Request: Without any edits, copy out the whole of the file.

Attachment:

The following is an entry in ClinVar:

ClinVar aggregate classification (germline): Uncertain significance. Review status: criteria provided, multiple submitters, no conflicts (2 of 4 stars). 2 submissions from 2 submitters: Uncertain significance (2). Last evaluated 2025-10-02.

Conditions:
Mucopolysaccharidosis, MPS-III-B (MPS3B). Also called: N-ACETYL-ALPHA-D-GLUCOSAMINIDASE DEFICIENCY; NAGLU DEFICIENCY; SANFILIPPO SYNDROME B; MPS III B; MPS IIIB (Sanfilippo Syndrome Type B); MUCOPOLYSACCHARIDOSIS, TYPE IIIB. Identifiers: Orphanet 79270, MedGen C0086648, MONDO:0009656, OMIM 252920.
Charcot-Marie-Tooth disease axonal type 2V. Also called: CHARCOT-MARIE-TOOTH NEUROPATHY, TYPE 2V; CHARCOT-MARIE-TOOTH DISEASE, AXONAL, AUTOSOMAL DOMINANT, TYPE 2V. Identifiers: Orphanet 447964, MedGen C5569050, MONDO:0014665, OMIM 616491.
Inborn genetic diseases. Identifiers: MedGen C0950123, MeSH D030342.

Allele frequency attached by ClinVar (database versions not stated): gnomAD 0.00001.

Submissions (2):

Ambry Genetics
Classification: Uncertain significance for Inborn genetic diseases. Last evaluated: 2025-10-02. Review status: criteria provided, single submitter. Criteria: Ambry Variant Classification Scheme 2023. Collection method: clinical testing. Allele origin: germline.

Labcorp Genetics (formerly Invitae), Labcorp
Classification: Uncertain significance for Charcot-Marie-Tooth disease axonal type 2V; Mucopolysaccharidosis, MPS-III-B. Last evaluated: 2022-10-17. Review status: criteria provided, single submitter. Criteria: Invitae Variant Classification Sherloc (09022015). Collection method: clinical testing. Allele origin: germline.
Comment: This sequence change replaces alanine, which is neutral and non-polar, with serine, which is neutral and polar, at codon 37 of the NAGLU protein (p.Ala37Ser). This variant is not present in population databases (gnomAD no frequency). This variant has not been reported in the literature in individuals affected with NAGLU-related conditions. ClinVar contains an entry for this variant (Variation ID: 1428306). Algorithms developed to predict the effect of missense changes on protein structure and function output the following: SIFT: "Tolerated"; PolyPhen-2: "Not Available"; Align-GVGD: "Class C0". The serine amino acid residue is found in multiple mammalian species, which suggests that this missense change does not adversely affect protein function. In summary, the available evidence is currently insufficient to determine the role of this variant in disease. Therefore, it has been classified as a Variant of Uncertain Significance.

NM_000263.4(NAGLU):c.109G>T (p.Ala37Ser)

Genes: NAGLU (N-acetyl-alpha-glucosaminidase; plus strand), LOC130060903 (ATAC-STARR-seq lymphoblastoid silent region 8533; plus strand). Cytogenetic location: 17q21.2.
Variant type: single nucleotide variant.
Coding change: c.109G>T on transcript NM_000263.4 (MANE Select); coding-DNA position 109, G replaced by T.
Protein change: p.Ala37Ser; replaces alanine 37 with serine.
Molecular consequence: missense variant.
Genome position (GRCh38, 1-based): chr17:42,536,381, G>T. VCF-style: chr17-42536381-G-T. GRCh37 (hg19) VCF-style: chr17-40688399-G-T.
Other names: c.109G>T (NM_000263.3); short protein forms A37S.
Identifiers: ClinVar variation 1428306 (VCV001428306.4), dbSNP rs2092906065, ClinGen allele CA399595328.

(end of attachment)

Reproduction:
The following is an entry in ClinVar:

ClinVar aggregate classification (germline): Uncertain significance. Review status: criteria provided, multiple submitters, no conflicts (2 of 4 stars). 2 submissions from 2 submitters: Uncertain significance (2). Last evaluated 2025-10-02.

Conditions:
Mucopolysaccharidosis, MPS-III-B (MPS3B). Also called: N-ACETYL-ALPHA-D-GLUCOSAMINIDASE DEFICIENCY; NAGLU DEFICIENCY; SANFILIPPO SYNDROME B; MPS III B; MPS IIIB (Sanfilippo Syndrome Type B); MUCOPOLYSACCHARIDOSIS, TYPE IIIB. Identifiers: Orphanet 79270, MedGen C0086648, MONDO:0009656, OMIM 252920.
Charcot-Marie-Tooth disease axonal type 2V. Also called: CHARCOT-MARIE-TOOTH NEUROPATHY, TYPE 2V; CHARCOT-MARIE-TOOTH DISEASE, AXONAL, AUTOSOMAL DOMINANT, TYPE 2V. Identifiers: Orphanet 447964, MedGen C5569050, MONDO:0014665, OMIM 616491.
Inborn genetic diseases. Identifiers: MedGen C0950123, MeSH D030342.

Allele frequency attached by ClinVar (database versions not stated): gnomAD 0.00001.

Submissions (2):

Ambry Genetics
Classification: Uncertain significance for Inborn genetic diseases. Last evaluated: 2025-10-02. Review status: criteria provided, single submitter. Criteria: Ambry Variant Classification Scheme 2023. Collection method: clinical testing. Allele origin: germline.

Labcorp Genetics (formerly Invitae), Labcorp
Classification: Uncertain significance for Charcot-Marie-Tooth disease axonal type 2V; Mucopolysaccharidosis, MPS-III-B. Last evaluated: 2022-10-17. Review status: criteria provided, single submitter. Criteria: Invitae Variant Classification Sherloc (09022015). Collection method: clinical testing. Allele origin: germline.
Comment: This sequence change replaces alanine, which is neutral and non-polar, with serine, which is neutral and polar, at codon 37 of the NAGLU protein (p.Ala37Ser). This variant is not present in population databases (gnomAD no frequency). This variant has not been reported in the literature in individuals affected with NAGLU-related conditions. ClinVar contains an entry for this variant (Variation ID: 1428306). Algorithms developed to predict the effect of missense changes on protein structure and function output the following: SIFT: "Tolerated"; PolyPhen-2: "Not Available"; Align-GVGD: "Class C0". The serine amino acid residue is found in multiple mammalian species, which suggests that this missense change does not adversely affect protein function. In summary, the available evidence is currently insufficient to determine the role of this variant in disease. Therefore, it has been classified as a Variant of Uncertain Significance.

NM_000263.4(NAGLU):c.109G>T (p.Ala37Ser)

Genes: NAGLU (N-acetyl-alpha-glucosaminidase; plus strand), LOC130060903 (ATAC-STARR-seq lymphoblastoid silent region 8533; plus strand). Cytogenetic location: 17q21.2.
Variant type: single nucleotide variant.
Coding change: c.109G>T on transcript NM_000263.4 (MANE Select); coding-DNA position 109, G replaced by T.
Protein change: p.Ala37Ser; replaces alanine 37 with serine.
Molecular consequence: missense variant.
Genome position (GRCh38, 1-based): chr17:42,536,381, G>T. VCF-style: chr17-42536381-G-T. GRCh37 (hg19) VCF-style: chr17-40688399-G-T.
Other names: c.109G>T (NM_000263.3); short protein forms A37S.
Identifiers: ClinVar variation 1428306 (VCV001428306.4), dbSNP rs2092906065, ClinGen allele CA399595328.